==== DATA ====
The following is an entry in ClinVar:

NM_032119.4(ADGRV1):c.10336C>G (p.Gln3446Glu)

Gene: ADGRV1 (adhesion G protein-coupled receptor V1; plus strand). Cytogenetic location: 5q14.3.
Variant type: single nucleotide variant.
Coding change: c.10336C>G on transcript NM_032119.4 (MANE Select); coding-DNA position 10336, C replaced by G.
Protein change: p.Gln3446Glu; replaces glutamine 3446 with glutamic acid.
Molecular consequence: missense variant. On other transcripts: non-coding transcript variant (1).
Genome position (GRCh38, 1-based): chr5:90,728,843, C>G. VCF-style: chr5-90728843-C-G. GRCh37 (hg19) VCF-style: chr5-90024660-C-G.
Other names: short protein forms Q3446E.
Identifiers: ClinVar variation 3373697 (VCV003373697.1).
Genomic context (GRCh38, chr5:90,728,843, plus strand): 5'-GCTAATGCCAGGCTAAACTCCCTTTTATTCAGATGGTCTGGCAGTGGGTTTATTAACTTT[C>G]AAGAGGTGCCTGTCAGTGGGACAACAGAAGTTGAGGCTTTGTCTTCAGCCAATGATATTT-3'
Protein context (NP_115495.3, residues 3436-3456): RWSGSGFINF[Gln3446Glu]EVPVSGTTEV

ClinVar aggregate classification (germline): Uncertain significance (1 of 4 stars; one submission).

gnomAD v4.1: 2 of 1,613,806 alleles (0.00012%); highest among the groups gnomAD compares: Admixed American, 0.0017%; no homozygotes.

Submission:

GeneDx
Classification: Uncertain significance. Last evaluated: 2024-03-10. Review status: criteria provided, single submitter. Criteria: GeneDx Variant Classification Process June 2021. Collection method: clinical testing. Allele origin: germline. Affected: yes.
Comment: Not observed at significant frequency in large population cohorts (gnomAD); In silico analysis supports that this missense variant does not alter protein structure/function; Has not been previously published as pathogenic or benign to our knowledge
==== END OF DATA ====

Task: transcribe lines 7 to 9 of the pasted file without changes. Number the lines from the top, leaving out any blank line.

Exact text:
Molecular consequence: missense variant. On other transcripts: non-coding transcript variant (1).
Genome position (GRCh38, 1-based): chr5:90,728,843, C>G. VCF-style: chr5-90728843-C-G. GRCh37 (hg19) VCF-style: chr5-90024660-C-G.
Other names: short protein forms Q3446E.